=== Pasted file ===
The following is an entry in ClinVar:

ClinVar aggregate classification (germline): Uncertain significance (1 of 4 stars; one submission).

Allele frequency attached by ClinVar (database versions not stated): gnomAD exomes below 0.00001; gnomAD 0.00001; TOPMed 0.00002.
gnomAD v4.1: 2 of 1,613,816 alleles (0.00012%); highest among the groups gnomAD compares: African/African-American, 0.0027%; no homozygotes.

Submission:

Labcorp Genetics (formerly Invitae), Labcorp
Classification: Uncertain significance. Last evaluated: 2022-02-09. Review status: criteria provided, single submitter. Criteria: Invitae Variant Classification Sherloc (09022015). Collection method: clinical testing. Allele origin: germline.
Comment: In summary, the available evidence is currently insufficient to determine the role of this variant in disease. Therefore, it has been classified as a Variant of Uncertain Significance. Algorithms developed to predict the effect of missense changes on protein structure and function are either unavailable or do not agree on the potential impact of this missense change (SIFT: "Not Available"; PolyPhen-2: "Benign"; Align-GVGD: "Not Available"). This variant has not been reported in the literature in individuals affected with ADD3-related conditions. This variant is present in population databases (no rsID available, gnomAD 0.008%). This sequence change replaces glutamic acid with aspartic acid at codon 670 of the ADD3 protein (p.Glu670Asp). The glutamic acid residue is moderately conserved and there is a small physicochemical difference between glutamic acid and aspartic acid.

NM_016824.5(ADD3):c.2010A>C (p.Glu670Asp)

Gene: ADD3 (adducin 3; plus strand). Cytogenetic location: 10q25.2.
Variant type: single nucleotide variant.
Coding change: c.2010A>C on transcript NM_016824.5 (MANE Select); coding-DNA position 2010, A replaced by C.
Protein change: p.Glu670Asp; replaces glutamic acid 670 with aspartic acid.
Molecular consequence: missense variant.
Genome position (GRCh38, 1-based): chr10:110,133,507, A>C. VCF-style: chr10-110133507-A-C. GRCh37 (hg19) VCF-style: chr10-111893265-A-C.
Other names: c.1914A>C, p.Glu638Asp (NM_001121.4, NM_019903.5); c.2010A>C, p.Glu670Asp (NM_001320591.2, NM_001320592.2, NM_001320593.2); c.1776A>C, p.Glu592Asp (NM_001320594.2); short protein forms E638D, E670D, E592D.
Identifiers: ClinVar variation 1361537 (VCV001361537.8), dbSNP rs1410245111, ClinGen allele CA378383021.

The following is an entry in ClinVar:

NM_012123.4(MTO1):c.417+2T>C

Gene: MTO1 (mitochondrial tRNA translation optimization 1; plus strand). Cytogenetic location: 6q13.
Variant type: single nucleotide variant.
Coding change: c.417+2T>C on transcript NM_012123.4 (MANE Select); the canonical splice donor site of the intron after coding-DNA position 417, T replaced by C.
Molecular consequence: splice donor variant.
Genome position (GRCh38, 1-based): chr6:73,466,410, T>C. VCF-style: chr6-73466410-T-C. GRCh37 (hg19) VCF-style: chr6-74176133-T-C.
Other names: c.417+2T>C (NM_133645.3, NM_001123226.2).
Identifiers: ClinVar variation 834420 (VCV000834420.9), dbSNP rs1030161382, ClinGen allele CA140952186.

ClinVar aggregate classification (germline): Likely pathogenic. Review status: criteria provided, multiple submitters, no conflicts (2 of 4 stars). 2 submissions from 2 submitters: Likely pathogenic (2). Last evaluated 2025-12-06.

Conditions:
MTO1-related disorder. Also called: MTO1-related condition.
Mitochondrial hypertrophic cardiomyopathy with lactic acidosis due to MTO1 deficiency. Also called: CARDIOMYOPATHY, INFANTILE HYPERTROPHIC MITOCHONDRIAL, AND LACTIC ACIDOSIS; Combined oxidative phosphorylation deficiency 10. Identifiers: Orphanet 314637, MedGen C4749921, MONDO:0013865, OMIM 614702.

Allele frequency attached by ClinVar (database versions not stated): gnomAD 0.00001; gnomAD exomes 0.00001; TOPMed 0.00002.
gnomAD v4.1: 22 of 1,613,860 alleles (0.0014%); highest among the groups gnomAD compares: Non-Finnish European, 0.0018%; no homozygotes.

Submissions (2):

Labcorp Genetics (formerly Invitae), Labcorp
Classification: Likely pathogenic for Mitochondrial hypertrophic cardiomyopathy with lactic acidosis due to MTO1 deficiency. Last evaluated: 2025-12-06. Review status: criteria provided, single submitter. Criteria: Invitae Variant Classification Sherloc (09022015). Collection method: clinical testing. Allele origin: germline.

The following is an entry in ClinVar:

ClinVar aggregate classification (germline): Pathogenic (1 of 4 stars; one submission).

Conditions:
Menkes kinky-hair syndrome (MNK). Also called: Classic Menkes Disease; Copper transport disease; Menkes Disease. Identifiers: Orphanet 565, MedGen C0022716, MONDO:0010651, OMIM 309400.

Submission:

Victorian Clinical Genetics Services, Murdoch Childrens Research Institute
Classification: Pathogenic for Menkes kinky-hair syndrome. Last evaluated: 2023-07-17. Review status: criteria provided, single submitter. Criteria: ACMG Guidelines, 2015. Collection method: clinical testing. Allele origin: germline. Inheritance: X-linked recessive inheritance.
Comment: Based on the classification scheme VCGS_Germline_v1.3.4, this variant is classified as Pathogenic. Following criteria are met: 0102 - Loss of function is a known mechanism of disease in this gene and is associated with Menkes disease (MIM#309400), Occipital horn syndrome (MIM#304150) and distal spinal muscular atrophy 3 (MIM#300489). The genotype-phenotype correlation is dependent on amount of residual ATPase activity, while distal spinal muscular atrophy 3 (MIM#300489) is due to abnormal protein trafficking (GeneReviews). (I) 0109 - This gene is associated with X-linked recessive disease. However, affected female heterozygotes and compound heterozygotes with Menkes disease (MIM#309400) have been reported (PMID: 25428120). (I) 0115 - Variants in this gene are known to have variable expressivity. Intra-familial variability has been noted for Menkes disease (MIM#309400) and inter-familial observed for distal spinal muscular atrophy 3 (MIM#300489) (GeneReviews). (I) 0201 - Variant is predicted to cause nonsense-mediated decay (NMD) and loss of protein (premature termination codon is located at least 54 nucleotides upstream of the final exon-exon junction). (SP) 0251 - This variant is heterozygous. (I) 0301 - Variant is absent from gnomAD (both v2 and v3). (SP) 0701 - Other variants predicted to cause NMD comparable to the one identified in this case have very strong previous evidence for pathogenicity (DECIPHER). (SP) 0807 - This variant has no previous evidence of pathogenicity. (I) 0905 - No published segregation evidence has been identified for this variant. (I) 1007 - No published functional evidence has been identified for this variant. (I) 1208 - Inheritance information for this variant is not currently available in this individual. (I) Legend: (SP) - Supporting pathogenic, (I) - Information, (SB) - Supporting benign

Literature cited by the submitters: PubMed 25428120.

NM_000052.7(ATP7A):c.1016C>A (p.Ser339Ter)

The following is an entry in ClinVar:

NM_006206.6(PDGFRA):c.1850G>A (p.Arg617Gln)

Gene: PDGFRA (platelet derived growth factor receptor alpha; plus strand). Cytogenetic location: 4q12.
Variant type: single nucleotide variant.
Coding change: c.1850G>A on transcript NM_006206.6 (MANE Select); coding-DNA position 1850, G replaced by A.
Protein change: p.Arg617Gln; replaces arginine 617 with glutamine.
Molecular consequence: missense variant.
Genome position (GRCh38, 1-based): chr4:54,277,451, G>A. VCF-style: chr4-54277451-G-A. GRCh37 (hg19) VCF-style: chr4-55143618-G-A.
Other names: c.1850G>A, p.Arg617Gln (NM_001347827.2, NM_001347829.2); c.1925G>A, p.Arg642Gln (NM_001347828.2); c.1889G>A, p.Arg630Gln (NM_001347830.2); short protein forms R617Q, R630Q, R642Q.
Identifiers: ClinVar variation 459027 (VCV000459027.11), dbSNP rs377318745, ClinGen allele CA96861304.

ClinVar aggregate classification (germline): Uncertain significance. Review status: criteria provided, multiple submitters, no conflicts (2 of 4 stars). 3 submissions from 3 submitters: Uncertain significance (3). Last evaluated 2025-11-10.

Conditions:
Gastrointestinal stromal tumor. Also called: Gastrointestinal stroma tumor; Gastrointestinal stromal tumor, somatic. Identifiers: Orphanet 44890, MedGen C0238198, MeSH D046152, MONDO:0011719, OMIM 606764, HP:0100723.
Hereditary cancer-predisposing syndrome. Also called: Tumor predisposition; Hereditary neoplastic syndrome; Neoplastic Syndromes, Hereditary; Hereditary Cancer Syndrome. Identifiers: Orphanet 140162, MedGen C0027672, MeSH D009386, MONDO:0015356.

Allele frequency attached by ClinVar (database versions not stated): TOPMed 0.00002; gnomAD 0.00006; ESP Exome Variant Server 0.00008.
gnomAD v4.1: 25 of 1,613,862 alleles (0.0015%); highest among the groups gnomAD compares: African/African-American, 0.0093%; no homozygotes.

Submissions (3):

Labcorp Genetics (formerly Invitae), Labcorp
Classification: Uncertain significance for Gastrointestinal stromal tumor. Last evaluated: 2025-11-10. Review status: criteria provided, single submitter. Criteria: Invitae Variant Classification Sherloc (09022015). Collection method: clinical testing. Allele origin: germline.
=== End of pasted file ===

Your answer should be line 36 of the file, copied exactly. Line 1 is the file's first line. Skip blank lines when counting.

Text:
The following is an entry in ClinVar: